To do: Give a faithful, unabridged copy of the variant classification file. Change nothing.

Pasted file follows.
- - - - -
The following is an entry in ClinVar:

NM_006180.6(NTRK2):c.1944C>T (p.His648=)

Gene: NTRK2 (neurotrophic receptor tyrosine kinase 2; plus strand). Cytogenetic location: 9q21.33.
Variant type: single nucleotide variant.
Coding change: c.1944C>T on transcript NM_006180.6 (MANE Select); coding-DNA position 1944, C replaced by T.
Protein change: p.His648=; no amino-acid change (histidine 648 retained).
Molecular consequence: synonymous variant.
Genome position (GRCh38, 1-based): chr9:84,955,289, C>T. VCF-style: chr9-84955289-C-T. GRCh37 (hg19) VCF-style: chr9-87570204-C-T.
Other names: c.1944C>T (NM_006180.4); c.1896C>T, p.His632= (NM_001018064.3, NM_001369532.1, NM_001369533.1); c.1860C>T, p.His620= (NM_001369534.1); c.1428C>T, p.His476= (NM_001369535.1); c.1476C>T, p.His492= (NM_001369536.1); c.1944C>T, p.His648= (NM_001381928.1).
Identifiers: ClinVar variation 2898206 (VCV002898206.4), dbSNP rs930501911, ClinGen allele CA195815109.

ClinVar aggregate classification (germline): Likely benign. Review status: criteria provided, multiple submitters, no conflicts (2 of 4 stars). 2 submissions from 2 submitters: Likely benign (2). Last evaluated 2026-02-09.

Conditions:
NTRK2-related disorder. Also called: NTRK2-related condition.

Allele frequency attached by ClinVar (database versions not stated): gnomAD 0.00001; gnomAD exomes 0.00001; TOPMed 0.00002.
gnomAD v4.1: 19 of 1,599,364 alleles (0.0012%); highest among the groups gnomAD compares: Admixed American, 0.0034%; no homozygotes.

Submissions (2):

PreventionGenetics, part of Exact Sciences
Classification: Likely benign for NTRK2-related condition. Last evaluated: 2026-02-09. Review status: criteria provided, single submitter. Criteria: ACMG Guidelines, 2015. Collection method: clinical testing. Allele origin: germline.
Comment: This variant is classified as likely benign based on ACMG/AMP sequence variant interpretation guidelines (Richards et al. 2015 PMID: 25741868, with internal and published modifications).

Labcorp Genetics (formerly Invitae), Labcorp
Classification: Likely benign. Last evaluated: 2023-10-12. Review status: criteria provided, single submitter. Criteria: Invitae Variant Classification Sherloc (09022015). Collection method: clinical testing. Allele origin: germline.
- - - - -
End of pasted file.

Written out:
The following is an entry in ClinVar:

NM_006180.6(NTRK2):c.1944C>T (p.His648=)

Gene: NTRK2 (neurotrophic receptor tyrosine kinase 2; plus strand). Cytogenetic location: 9q21.33.
Variant type: single nucleotide variant.
Coding change: c.1944C>T on transcript NM_006180.6 (MANE Select); coding-DNA position 1944, C replaced by T.
Protein change: p.His648=; no amino-acid change (histidine 648 retained).
Molecular consequence: synonymous variant.
Genome position (GRCh38, 1-based): chr9:84,955,289, C>T. VCF-style: chr9-84955289-C-T. GRCh37 (hg19) VCF-style: chr9-87570204-C-T.
Other names: c.1944C>T (NM_006180.4); c.1896C>T, p.His632= (NM_001018064.3, NM_001369532.1, NM_001369533.1); c.1860C>T, p.His620= (NM_001369534.1); c.1428C>T, p.His476= (NM_001369535.1); c.1476C>T, p.His492= (NM_001369536.1); c.1944C>T, p.His648= (NM_001381928.1).
Identifiers: ClinVar variation 2898206 (VCV002898206.4), dbSNP rs930501911, ClinGen allele CA195815109.

ClinVar aggregate classification (germline): Likely benign. Review status: criteria provided, multiple submitters, no conflicts (2 of 4 stars). 2 submissions from 2 submitters: Likely benign (2). Last evaluated 2026-02-09.

Conditions:
NTRK2-related disorder. Also called: NTRK2-related condition.

Allele frequency attached by ClinVar (database versions not stated): gnomAD 0.00001; gnomAD exomes 0.00001; TOPMed 0.00002.
gnomAD v4.1: 19 of 1,599,364 alleles (0.0012%); highest among the groups gnomAD compares: Admixed American, 0.0034%; no homozygotes.

Submissions (2):

PreventionGenetics, part of Exact Sciences
Classification: Likely benign for NTRK2-related condition. Last evaluated: 2026-02-09. Review status: criteria provided, single submitter. Criteria: ACMG Guidelines, 2015. Collection method: clinical testing. Allele origin: germline.
Comment: This variant is classified as likely benign based on ACMG/AMP sequence variant interpretation guidelines (Richards et al. 2015 PMID: 25741868, with internal and published modifications).

Labcorp Genetics (formerly Invitae), Labcorp
Classification: Likely benign. Last evaluated: 2023-10-12. Review status: criteria provided, single submitter. Criteria: Invitae Variant Classification Sherloc (09022015). Collection method: clinical testing. Allele origin: germline.